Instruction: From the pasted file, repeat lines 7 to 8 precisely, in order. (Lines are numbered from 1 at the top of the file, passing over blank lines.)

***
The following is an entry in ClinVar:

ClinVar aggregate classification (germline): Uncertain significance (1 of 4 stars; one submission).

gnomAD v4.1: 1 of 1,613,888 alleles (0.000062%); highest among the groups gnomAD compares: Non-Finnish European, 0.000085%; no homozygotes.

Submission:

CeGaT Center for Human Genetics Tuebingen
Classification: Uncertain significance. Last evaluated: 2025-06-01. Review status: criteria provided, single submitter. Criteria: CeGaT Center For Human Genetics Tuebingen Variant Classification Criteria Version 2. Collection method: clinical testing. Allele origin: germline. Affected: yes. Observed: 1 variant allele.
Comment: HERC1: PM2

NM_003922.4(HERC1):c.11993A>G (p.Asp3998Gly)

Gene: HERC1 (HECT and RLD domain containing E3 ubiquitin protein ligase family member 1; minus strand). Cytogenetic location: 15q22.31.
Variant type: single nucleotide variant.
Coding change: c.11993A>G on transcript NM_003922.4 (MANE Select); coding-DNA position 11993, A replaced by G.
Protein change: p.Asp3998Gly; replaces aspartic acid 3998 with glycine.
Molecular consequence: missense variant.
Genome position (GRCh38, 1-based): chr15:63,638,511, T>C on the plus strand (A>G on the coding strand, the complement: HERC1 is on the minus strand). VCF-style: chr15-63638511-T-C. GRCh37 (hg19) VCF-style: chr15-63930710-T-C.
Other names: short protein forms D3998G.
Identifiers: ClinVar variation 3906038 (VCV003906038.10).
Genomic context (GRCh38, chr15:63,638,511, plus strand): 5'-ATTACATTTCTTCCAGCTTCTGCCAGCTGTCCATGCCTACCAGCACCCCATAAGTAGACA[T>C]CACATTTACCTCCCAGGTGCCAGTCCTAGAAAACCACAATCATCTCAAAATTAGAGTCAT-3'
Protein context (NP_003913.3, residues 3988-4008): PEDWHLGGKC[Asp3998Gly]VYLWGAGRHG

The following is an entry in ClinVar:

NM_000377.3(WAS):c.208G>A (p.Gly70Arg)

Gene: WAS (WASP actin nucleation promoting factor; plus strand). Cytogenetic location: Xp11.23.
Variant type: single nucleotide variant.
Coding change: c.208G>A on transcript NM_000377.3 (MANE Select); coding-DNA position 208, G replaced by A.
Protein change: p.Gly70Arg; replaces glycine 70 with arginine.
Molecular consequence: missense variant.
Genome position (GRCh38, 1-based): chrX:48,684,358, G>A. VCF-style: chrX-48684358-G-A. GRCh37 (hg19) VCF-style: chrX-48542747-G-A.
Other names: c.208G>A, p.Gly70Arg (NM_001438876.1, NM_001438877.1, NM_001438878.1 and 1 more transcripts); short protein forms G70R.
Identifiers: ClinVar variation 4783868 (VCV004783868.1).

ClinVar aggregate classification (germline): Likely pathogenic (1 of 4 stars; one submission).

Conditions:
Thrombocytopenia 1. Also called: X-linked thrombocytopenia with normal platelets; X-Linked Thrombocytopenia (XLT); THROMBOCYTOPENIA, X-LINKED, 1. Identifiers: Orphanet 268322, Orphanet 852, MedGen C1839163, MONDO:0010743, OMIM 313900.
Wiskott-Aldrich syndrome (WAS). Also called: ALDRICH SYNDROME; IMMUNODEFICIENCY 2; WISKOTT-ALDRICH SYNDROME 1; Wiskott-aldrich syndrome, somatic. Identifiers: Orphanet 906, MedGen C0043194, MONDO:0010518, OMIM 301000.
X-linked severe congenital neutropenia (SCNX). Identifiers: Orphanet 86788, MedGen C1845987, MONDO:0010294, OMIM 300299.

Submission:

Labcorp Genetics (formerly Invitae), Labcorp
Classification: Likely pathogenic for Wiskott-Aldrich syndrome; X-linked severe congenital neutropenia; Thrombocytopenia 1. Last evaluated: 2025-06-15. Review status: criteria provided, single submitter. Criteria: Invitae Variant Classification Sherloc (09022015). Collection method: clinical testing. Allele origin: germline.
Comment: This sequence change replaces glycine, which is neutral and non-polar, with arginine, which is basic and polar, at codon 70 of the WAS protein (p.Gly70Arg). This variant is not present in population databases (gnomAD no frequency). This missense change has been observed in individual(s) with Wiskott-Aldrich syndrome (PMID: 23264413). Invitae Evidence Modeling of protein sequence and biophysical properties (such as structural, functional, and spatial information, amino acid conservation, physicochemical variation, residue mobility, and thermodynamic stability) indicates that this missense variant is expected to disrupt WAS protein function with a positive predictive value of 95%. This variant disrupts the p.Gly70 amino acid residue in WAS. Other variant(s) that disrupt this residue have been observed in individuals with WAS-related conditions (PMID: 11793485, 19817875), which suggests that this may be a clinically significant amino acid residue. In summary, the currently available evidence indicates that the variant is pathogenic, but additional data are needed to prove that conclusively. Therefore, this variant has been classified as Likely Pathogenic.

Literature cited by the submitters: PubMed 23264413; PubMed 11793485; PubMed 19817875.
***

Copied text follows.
Comment: HERC1: PM2

NM_003922.4(HERC1):c.11993A>G (p.Asp3998Gly)